A step in the right direction

Seaton Delaval Hall’s cantilever stairs are arguably its most well known feature and anyone visiting in recent years will have seen them propped by temporary supports due to concerns over their stability. Over the last two years they have undergone extensive conservation work as part of the National Lottery Heritage Fund-supported Curtain Rises project and you can now visit the hall to see the results.

After 300 years of wear, fire and exposure to the elements, the stairs were in critical need of extensive conservation work due to their structural instability. There were multiple issues requiring attention including cracking, shaling, masonry failure, rust expansion causing loss of step ends and balustrade instability. 

A large amount of design and planning went into identifying the works to the staircases. The National Trust curators, archaeologists, conservators and risk advisors collaborated with a host of internal and external specialists including conservation architects, conservation structural engineers, cantilever staircase advisors and masonry and metal specialists plus conservation officers and planners.

After much discussion the approach to the repairs was based on minimal intervention and the retention of has much historic fabric as possible.

A stunning spiral staircase at Seaton Delaval Hall, Northumberland

Each stair had its own conservation management plan

For the East stair this included: • 14 step end indents (glued and pinned) • 2 x landing end indents (glued and pinned) • 1x full landing replacement (sits into the wall socket as the original) • 5 x full step replacements (sit into the original sockets) Work to the West stair included: • 10 step end indents (glued and pinned) • 12 tread indents (glued) • 1 landing end indent (glued and pinned) • 1 full landing replacement (sits into the original socket) • 5 x full step replacement (sits into the original socket).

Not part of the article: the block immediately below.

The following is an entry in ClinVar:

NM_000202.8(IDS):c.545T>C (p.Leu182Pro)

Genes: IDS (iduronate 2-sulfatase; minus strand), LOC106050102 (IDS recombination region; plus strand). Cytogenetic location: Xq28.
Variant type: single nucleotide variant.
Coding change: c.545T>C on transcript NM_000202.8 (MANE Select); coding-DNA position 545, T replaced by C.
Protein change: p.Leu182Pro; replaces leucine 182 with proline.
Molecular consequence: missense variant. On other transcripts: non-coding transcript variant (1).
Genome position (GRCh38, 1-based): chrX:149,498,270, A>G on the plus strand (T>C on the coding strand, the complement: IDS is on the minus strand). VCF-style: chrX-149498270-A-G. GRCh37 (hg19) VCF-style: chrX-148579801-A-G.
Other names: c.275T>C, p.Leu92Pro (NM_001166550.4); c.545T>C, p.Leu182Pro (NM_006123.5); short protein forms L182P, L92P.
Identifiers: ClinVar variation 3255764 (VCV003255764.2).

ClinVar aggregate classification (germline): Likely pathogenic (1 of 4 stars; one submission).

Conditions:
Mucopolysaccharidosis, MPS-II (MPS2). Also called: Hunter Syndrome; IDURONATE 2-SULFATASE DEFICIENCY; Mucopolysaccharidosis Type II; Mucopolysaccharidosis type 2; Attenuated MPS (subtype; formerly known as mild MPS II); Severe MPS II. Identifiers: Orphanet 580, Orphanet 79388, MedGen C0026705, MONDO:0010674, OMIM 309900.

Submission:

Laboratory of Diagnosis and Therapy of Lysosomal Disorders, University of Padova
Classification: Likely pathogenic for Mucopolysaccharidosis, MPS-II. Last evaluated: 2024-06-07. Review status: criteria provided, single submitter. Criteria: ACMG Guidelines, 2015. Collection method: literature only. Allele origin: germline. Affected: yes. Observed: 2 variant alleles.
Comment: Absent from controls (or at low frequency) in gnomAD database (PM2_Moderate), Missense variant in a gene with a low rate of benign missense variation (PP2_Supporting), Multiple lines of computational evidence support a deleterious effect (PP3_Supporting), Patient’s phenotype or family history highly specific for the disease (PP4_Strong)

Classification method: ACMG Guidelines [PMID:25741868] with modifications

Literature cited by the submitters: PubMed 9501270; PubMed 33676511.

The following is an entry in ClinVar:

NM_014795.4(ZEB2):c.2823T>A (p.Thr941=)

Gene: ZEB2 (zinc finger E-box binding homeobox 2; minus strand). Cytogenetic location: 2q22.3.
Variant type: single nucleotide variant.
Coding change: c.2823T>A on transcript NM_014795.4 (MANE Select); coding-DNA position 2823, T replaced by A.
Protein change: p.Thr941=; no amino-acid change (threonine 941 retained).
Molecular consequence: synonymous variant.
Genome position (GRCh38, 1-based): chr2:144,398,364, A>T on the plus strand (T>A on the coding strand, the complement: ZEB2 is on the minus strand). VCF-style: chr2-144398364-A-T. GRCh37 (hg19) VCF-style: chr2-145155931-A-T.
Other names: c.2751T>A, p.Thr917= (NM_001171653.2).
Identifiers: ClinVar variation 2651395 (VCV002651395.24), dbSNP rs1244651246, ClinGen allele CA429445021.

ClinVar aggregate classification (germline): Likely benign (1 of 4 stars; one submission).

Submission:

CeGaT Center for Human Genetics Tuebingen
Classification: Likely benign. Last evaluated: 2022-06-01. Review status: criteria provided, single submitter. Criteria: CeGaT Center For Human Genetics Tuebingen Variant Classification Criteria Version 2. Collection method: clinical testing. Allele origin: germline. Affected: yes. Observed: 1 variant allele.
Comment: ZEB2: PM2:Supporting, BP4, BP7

Now the urgent conservation work to the stairs has completed the conservation team can continue its ongoing cycle of surveying work using full scanning technology that allows them to measure the level of wear on each stair to the millimetre on an annual basis. This will help them inform ongoing conservation management, maintenance and learning around the stairs.

In addition, work will continue in the Central Hall to fit rigging at high level to enable future creative installations and interpretation. The hall will remain open while this works takes place. We will keep you informed on social media of the ongoing developments. Please note that there is no access to the first floor of the Central Hall while work continues.

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